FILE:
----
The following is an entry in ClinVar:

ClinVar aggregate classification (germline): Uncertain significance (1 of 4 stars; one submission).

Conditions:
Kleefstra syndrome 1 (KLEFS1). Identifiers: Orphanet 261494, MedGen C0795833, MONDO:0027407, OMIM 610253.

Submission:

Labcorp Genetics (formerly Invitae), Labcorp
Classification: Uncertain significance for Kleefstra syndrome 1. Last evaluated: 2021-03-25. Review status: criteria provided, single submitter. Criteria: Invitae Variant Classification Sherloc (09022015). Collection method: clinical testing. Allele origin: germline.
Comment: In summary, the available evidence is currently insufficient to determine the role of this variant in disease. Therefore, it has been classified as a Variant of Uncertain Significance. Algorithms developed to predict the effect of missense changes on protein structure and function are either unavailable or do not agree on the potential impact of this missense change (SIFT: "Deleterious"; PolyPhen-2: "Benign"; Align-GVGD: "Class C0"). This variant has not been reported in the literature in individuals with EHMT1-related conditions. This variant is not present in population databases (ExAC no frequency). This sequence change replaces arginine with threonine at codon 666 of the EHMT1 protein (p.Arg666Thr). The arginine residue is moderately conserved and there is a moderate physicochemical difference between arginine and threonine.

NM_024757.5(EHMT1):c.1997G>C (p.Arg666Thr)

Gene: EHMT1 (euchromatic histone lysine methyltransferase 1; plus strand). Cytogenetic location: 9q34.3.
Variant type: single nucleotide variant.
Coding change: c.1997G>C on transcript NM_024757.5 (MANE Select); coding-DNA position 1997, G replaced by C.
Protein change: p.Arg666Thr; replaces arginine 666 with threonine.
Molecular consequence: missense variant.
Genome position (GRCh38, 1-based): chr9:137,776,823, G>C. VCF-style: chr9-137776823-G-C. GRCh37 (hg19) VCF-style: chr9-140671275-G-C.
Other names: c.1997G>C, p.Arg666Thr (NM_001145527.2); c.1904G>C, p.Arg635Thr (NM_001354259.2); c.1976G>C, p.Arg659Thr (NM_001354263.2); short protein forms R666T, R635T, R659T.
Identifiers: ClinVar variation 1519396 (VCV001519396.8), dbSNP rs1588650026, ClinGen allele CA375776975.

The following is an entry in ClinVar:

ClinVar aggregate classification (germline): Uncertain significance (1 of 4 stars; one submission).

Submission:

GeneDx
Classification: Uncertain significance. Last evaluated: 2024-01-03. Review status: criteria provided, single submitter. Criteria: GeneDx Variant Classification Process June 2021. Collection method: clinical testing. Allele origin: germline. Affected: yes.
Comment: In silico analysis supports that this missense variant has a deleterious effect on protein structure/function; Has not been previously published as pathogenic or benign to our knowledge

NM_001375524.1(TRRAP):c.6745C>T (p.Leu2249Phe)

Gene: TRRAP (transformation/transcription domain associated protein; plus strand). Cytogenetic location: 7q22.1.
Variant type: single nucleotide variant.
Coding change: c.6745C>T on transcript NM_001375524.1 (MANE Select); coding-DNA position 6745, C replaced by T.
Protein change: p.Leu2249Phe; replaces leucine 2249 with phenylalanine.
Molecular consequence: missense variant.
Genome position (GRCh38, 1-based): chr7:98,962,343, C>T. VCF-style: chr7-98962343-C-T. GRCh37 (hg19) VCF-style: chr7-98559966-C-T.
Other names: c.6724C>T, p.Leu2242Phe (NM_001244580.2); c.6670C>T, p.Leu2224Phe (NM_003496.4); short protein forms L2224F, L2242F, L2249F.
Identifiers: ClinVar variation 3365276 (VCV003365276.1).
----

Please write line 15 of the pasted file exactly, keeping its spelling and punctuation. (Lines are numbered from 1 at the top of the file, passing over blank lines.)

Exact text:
Genome position (GRCh38, 1-based): chr9:137,776,823, G>C. VCF-style: chr9-137776823-G-C. GRCh37 (hg19) VCF-style: chr9-140671275-G-C.